Prior to World War II, SS Cars used three engines produced by the Standard Motor Company: a 1.5-litre 4-cylinder and 6-cylinder engines of 2.5 and 3.5 litres. Sir William Lyons and his engine designers; William Heynes, Walter Hassan, Claude Baily, and Harry Weslake are widely reported to have discussed a new range of replacements whilst fire-watching on the roof of the SS factory in Swallow Road, Coventry, during German World War II bombing raids. Rather than developing prototype engines immediately after the war, it is claimed that Jaguar's wartime engine developments went far beyond mere discussion and design, extending to the construction and testing of several prototype engines as early as 1943.
The initial aim was to produce a series of engines of higher than normal output that would be able to stay ahead of the competition without revision for many years and which Sir William insisted also had to "look good". In 1942-43, a range of configurations was considered and it was concluded that, for good breathing and high bmep, the new engines would need vee-opposed valves operating in hemispherical combustion chambers. Two configurations of this type were selected for comparison in 1943 and the prototypes named "XG" and "XF". The XG 4-cylinder of 1,776 cc, first tested in October 1943, was based on the 1.5-litre Standard block and used its single cam-in-block to operate the opposed valves via a complicated crossover pushrod arrangement, similar to that of the pre-war BMW 328. The XF 4-cylinder of 1,732 cc used the now familiar dual overhead cam (DOHC) configuration and was first tested in November 1944. The XG was found to suffer from excessive pushrod and rocker noise and gas flow figures through its vertical valve ports did not equal those of the horizontal ports on the XF. Therefore, from these two options, the DOHC XF layout was selected.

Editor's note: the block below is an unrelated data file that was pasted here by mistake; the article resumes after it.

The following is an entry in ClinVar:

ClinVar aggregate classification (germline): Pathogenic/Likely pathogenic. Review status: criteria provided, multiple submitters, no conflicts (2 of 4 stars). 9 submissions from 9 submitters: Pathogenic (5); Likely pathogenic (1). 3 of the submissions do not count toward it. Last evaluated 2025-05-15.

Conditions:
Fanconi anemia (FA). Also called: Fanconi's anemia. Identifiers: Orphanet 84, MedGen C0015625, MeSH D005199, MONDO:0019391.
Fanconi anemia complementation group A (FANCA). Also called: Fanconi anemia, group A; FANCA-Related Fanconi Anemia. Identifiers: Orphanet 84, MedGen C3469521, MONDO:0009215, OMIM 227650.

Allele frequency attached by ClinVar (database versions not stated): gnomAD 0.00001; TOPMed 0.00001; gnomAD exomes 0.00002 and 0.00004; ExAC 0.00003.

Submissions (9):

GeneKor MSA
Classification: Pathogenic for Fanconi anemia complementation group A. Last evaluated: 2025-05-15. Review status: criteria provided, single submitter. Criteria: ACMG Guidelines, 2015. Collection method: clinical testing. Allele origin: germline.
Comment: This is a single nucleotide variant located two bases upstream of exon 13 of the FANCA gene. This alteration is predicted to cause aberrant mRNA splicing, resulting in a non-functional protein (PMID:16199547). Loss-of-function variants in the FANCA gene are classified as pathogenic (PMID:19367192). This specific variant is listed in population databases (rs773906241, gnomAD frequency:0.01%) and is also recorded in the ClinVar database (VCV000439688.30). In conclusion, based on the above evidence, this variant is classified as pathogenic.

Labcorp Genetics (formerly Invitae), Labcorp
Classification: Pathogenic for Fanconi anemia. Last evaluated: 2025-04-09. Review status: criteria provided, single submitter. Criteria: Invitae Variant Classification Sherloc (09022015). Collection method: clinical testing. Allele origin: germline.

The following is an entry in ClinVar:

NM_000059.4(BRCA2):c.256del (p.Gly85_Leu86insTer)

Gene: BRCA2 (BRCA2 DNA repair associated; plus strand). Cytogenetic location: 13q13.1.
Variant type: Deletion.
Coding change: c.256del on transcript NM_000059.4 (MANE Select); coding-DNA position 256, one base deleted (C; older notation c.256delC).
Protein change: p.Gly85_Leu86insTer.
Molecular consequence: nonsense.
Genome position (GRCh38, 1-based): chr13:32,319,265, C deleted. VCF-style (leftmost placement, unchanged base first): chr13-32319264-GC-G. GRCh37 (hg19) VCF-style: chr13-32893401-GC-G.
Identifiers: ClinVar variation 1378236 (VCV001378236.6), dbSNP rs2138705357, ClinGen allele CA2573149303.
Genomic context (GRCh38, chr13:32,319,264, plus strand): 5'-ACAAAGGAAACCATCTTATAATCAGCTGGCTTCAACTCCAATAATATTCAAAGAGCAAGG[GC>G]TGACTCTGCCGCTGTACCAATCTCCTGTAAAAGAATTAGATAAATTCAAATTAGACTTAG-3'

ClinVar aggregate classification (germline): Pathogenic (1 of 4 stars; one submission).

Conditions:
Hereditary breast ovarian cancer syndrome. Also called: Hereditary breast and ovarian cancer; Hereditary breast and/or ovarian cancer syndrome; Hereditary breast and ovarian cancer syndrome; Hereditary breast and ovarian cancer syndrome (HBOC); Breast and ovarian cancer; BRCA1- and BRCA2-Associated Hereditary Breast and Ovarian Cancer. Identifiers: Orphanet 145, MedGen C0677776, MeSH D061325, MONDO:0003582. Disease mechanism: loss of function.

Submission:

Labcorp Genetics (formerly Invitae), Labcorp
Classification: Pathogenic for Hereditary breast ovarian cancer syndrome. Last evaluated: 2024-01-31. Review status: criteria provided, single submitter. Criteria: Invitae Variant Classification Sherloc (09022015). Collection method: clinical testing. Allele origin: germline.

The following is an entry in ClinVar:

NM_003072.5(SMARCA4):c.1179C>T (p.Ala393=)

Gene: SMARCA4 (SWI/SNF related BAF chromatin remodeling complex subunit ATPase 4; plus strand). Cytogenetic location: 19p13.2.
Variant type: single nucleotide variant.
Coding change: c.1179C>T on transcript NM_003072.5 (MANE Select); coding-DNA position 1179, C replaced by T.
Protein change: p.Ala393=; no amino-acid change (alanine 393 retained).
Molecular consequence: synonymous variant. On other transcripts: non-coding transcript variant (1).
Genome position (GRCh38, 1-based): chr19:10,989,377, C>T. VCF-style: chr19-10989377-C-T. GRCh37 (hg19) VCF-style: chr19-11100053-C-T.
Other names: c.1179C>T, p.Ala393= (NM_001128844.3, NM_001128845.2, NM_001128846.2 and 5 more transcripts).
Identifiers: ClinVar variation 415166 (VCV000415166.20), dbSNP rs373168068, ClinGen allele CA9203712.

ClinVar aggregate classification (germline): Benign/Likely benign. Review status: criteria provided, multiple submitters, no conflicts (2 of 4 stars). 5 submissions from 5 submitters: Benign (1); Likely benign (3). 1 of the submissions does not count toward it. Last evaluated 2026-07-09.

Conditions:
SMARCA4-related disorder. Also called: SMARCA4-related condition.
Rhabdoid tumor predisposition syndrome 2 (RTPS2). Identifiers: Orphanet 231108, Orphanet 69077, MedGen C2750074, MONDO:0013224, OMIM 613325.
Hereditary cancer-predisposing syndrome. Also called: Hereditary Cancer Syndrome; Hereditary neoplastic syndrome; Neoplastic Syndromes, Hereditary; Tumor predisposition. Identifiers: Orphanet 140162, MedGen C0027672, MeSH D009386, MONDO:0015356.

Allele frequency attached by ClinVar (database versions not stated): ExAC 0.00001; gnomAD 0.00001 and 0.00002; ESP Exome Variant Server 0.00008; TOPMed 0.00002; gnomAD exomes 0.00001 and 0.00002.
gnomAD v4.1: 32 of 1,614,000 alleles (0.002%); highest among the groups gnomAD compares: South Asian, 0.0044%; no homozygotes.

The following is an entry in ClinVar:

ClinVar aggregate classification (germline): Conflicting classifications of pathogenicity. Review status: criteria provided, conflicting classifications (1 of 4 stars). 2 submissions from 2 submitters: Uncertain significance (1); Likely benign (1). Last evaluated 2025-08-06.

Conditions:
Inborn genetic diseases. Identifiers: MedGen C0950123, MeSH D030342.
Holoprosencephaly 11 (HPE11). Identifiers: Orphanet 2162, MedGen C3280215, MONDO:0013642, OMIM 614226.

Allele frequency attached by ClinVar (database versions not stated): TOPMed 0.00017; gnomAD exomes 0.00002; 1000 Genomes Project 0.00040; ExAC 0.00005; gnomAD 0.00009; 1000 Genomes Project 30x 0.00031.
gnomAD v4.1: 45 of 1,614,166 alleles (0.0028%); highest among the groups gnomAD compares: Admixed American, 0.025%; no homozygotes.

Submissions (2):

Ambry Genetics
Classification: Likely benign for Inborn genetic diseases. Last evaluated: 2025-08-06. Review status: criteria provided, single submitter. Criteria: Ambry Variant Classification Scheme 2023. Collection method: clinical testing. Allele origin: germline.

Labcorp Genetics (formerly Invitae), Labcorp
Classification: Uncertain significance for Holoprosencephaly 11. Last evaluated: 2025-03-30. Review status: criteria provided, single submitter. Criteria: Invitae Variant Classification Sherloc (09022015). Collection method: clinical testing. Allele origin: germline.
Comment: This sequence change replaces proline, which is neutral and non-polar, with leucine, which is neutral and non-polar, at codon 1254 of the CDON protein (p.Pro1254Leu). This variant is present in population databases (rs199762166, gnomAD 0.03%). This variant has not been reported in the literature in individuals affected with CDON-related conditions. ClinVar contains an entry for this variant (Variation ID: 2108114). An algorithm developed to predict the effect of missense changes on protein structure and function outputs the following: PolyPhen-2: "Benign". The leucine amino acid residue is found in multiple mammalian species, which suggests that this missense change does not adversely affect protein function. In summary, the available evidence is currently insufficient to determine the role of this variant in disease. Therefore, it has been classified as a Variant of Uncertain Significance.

The first XK engine was not run until October 1945. This was XK Engine No. 1 – a four-cylinder unit with a three-bearing crankshaft, a bore and stroke of 76 x 98 mm and a capacity of 1,790 cc. The engine was still a small capacity unit similar to the XF, XG and even the pre-war Standard-SS Jaguar units. However, at this stage, even though Heynes mentions a six-cylinder version, tests appear to have been carried out on the four-cylinder XK which gave 76 bhp during early trials and later 83 bhp.
4 cylinder engine development progress:
The engine was further tested in its rebuilt form with various small modifications tried out. For example, in place of the twin SU carburettors, four Amal T.T.10 units were fitted on ‘a special monitoring plate with controls’. This was only tried once and by the next day the SUs were back in place to ‘prove the engine’. After being run for 13 hours 45 minutes the data was collated and the engine declared fit for purpose.
It was now ready to be fitted to the Gardner Special for the record attempt on 15th September 1948 – just before Jaguar announced the XK120 Super Sports with the six-cylinder XK engine at the Earls Court Motor Show.